Breast lift (mastopexy) - series
Toggle: English / Spanish
Breast lift (mastopexy) is usually performed for drooping breasts, which may occur after a woman has had children. Mammograms (breast X-rays) and a routine breast exam are required before surgery.
Breast-revision surgery is performed while you are deep asleep and pain-free (using general anesthesia), in either an outpatient facility or in the hospital. Incisions are made along the natural creases in the breast and around the dark pink skin surrounding the nipple (areola). A keyhole-shaped incision above the areola is also made to define the new location of the nipple. Skin is then removed from the lower section of the breast. The areola, nipple, and underlying breast tissue are moved up to a higher position. The nipple is moved and incisions are closed with stitches (sutures).
After surgery, a bulky gauze dressing is wrapped around the breasts and chest. Sometimes a surgical bra is used. Pain is controlled by medication, and usually subsides in a day or two. Most patients stay in the hospital for two days. The dressing is replaced by a soft bra within the first week, and it must be worn for several weeks. Generally, the swelling and discoloration around the incisions subside within a few days. There may be temporary loss of sensation in the breast skin and nipples after surgery. This condition improves with time. Within two weeks of surgery, stitches (sutures) are removed.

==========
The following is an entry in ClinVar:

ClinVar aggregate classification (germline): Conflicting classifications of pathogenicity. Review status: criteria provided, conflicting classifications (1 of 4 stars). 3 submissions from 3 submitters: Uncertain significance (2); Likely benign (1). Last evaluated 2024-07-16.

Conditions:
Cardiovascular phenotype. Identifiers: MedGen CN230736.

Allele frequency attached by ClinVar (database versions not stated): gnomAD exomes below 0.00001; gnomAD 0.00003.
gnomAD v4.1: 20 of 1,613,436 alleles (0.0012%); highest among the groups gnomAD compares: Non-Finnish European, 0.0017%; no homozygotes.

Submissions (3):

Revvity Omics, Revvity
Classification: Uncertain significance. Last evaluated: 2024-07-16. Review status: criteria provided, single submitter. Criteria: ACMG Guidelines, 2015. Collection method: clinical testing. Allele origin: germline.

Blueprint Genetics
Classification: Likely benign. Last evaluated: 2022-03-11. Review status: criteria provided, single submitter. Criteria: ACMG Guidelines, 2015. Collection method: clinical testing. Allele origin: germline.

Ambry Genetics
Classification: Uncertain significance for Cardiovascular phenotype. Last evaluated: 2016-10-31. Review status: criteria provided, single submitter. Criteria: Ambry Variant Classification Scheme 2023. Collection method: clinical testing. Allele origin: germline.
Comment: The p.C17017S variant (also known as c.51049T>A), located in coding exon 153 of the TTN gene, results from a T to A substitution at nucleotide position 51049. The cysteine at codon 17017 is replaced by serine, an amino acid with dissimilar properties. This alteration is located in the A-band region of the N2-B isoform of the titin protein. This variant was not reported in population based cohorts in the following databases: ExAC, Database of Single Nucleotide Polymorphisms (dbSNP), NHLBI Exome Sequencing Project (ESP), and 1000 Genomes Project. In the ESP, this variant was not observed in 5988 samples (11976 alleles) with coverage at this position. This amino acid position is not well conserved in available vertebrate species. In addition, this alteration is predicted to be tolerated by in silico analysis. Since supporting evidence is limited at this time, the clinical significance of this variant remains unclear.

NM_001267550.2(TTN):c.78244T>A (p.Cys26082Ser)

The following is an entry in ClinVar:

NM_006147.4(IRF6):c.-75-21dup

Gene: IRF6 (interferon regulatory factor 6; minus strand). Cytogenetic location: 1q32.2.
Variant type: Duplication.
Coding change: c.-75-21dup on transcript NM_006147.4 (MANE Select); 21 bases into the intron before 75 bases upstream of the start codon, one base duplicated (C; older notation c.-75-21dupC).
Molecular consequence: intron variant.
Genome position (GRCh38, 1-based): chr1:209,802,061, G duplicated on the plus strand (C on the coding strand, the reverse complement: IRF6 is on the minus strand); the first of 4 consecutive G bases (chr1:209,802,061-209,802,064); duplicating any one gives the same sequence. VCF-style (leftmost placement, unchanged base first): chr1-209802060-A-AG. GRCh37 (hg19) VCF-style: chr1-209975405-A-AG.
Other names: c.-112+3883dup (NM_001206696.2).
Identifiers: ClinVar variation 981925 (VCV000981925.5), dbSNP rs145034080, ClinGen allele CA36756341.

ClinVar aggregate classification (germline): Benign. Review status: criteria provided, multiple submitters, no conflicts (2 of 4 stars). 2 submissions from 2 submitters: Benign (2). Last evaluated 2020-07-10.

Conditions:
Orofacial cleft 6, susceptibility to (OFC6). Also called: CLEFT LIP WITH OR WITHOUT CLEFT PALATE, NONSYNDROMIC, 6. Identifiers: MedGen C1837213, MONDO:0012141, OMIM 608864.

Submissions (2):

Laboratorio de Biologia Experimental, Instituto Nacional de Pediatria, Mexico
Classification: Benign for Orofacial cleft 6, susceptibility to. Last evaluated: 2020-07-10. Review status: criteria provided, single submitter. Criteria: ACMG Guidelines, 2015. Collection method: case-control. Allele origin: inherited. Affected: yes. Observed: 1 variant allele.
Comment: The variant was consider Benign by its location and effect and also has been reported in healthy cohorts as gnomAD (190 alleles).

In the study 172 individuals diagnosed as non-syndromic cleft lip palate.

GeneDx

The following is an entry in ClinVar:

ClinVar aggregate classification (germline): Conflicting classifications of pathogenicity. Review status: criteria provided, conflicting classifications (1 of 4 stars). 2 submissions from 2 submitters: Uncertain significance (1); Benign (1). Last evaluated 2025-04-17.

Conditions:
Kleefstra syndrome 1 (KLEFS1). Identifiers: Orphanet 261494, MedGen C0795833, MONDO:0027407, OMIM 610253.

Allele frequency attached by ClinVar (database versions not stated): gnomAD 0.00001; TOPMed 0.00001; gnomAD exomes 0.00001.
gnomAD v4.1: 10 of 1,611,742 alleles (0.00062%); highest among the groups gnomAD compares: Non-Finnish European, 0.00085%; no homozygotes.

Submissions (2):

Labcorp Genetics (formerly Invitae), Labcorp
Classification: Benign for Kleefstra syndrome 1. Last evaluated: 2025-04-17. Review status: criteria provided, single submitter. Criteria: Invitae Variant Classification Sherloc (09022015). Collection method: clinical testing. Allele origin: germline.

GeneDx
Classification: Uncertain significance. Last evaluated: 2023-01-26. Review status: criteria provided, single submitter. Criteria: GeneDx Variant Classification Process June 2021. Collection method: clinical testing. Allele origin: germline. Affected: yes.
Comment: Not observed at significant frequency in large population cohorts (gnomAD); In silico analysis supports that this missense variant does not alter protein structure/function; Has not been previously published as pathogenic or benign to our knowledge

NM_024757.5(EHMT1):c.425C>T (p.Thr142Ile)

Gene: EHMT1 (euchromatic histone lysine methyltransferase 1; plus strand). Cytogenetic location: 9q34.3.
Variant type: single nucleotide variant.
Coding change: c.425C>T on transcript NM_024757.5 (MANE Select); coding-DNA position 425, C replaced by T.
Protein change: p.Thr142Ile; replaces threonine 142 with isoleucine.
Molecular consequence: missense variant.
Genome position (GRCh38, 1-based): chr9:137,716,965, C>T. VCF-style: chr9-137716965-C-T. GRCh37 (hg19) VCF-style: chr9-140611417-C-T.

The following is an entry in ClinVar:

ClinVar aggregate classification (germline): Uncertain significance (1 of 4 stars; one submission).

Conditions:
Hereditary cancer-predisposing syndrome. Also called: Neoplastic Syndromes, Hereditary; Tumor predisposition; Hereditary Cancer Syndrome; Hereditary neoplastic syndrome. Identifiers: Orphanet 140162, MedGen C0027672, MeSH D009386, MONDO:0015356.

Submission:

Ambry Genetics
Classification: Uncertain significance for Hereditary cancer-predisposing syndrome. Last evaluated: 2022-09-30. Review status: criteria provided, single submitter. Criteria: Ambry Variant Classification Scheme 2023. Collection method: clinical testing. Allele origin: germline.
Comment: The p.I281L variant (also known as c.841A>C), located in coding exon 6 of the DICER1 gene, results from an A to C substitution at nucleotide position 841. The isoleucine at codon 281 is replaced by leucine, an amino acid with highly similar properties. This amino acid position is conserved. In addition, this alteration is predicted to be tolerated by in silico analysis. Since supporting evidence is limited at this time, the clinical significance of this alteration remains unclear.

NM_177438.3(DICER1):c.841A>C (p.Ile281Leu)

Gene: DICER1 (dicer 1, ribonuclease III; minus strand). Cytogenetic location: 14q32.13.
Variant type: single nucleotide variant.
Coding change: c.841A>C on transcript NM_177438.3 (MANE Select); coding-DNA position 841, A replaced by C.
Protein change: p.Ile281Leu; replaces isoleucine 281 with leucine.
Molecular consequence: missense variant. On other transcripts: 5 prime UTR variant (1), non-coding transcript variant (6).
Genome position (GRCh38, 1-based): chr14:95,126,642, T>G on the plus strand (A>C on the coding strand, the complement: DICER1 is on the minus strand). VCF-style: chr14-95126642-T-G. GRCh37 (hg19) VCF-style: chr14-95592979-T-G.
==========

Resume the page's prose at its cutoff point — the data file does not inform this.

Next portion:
- Last Reviewed on 02/12/2013
- David A. Lickstein, MD, FACS, specializing in cosmetic and reconstructive plastic surgery, Palm Beach Gardens, FL. Review provided by VeriMed Healthcare Network. Also reviewed by A.D.A.M. Health Solutions, Ebix, Inc., Editorial Team: David Zieve, MD, MHA, Bethanne Black, Stephanie Slon, and Nissi Wang.
The information provided herein should not be used during any medical emergency or for the diagnosis or treatment of any medical condition. A licensed medical professional should be consulted for diagnosis and treatment of any and all medical conditions. Call 911 for all medical emergencies. Links to other sites are provided for information only -- they do not constitute endorsements of those other sites. © 1997- 2013 A.D.A.M., Inc. Any duplication or distribution of the information contained herein is strictly prohibited.
This page was last updated: June 18, 2013